The major findings of this study are that genetic inhibition of calpain increases the protein levels of ATP5A1 and ATP synthase activity and decreases mitochondrial ROS generation and oxidative damage in diabetic hearts. Both type 1 and type 2 diabetes induce calpain-1 accumulation in mitochondria of the heart. Selective inhibition of mitochondrial calpain attenuates ATP synthase disruption, reduces mitochondrial superoxide generation, and prevents apoptosis in cardiomyocytes under diabetic conditions, whereas targeted upregulation of calpain-1 specifically in mitochondria induces the cleavage of ATP5A1, superoxide generation, and apoptosis in cardiomyocytes. In a mouse model of type 1 diabetes, upregulation of ATP5A1 restores ATP synthase activity and decreases mitochondrial ROS generation in diabetic hearts and reduces diabetic cardiomyopathy. Thus, ATP synthase disruption and mitochondrial ROS generation are important mechanisms by which calpain activation promotes diabetic cardiomyopathy.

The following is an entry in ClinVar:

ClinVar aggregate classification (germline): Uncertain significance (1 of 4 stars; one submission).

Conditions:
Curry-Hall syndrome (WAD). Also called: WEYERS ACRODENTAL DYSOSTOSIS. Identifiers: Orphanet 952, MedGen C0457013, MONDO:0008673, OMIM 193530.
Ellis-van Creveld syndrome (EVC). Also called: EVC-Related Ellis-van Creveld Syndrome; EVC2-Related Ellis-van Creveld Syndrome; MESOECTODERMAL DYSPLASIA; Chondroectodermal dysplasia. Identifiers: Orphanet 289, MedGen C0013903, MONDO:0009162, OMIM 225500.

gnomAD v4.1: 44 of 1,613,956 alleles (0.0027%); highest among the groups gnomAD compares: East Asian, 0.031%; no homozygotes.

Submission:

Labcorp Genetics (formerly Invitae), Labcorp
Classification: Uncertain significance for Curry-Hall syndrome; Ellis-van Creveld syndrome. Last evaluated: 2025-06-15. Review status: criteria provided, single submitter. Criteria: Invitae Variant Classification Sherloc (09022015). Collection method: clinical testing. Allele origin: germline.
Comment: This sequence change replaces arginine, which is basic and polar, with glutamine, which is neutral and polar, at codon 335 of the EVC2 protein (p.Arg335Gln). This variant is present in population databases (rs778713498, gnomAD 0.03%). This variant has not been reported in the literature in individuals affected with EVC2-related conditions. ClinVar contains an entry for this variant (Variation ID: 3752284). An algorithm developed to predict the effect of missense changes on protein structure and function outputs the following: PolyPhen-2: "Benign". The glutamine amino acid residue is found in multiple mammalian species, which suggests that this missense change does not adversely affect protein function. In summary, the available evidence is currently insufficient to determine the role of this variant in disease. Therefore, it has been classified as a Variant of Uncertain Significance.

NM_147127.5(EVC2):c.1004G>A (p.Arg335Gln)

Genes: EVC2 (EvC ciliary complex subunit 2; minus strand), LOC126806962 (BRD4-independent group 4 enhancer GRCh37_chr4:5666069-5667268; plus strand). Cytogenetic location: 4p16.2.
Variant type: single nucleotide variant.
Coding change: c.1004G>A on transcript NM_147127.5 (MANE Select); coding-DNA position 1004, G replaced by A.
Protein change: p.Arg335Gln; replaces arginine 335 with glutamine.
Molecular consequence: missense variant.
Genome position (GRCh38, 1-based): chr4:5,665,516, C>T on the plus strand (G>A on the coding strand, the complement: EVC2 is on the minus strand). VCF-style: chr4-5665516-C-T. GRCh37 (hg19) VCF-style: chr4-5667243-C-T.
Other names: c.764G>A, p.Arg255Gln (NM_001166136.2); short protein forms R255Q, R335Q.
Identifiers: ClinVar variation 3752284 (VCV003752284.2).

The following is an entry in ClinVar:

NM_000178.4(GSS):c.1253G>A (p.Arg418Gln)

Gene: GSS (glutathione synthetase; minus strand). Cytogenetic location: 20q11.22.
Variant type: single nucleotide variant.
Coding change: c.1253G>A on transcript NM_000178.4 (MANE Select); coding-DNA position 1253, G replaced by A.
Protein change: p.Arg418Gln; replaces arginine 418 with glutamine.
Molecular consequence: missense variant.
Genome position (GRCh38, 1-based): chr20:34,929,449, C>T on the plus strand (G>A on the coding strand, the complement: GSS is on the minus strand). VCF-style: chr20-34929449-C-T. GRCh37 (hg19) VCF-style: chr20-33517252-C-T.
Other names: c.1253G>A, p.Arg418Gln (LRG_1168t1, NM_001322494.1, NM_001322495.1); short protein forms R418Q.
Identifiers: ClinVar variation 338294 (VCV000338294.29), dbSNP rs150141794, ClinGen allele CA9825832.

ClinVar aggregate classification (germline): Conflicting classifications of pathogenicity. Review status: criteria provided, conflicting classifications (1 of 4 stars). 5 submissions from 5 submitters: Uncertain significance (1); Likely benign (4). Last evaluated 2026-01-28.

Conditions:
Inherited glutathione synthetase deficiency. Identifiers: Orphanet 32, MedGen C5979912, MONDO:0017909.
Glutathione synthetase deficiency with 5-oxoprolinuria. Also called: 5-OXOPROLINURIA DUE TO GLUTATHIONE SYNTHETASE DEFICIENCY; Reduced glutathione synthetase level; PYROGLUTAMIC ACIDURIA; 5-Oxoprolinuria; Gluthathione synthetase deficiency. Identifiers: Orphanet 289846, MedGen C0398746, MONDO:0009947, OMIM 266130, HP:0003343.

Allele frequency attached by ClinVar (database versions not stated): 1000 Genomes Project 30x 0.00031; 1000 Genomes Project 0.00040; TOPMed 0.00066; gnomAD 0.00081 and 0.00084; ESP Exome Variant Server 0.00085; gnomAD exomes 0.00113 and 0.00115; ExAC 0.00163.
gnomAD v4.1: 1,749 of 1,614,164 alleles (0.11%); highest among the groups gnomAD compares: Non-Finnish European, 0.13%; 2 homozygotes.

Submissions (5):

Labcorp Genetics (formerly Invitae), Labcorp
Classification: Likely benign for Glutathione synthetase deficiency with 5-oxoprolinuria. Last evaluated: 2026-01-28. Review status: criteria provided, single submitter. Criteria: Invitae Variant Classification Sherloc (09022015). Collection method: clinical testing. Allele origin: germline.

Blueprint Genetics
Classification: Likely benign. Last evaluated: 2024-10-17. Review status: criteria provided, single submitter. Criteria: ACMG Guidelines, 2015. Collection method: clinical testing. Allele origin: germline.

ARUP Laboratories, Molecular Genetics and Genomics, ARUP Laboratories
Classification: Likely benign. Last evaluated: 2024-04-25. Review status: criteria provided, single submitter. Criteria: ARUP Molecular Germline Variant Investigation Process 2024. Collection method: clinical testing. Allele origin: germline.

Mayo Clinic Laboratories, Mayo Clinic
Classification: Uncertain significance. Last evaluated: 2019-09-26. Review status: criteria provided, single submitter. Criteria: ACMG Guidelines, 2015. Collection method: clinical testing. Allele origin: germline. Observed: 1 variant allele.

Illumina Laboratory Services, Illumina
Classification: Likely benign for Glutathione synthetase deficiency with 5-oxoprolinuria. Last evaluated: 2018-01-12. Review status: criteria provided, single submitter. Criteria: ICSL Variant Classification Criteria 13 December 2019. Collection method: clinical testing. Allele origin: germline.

Accumulating evidence indicates that mitochondrial ROS production is increased and oxidative stress occurs in type 1 and type 2 diabetic hearts (17–20). Although some type 1 diabetic animals did not exhibit increased mitochondrial superoxide generation in the heart (21,22), selective inhibition of mitochondrial ROS production reduces adverse cardiac changes in type 1 diabetes models (23,24), supporting a critical role of mitochondrial ROS. The current study demonstrates that diabetic conditions induce mitochondrial superoxide generation in cultured cardiomyocytes and hearts in vivo. ROS produced by mitochondria not only directly contributes to mitochondrial dysfunction (34), cell death, and hypertrophy in cardiomyocytes and hearts under stress (35,36) but also serves as second messengers in cellular signaling pathways (37). Thus, targeted inhibition of mitochondrial ROS by transgenic overexpression of superoxide dismutase 2 and mitochondrial catalase reduces cardiac hypertrophy, preserves cardiac structures, and improves function in a mouse model of type 1 diabetes (23) and in insulin-resistant and obese Ay mice (24), respectively. We further show that genetic inhibition of calpain significantly attenuates mitochondrial superoxide generation and subsequent oxidative damage in diabetic mouse hearts, which are associated with reduced myocardial injury and improved myocardial function in diabetic mice. Thus, the data suggest an important role of calpain in mitochondrial ROS generation in the development of diabetic cardiomyopathy.